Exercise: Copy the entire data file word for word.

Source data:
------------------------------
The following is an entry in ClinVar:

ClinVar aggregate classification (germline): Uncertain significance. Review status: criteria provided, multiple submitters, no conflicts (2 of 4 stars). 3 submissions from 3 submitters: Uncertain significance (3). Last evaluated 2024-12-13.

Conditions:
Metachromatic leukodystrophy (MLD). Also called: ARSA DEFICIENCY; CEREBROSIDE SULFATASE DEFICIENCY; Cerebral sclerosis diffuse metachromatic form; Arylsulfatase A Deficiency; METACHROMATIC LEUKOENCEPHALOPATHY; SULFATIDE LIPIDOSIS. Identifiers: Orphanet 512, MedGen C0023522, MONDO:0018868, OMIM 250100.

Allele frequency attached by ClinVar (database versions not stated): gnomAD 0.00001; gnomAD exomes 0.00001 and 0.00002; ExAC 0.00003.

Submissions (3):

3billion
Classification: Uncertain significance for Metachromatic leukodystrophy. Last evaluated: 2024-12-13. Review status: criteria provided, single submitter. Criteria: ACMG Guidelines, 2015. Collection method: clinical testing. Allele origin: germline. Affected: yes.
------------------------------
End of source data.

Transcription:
The following is an entry in ClinVar:

ClinVar aggregate classification (germline): Uncertain significance. Review status: criteria provided, multiple submitters, no conflicts (2 of 4 stars). 3 submissions from 3 submitters: Uncertain significance (3). Last evaluated 2024-12-13.

Conditions:
Metachromatic leukodystrophy (MLD). Also called: ARSA DEFICIENCY; CEREBROSIDE SULFATASE DEFICIENCY; Cerebral sclerosis diffuse metachromatic form; Arylsulfatase A Deficiency; METACHROMATIC LEUKOENCEPHALOPATHY; SULFATIDE LIPIDOSIS. Identifiers: Orphanet 512, MedGen C0023522, MONDO:0018868, OMIM 250100.

Allele frequency attached by ClinVar (database versions not stated): gnomAD 0.00001; gnomAD exomes 0.00001 and 0.00002; ExAC 0.00003.

Submissions (3):

3billion
Classification: Uncertain significance for Metachromatic leukodystrophy. Last evaluated: 2024-12-13. Review status: criteria provided, single submitter. Criteria: ACMG Guidelines, 2015. Collection method: clinical testing. Allele origin: germline. Affected: yes.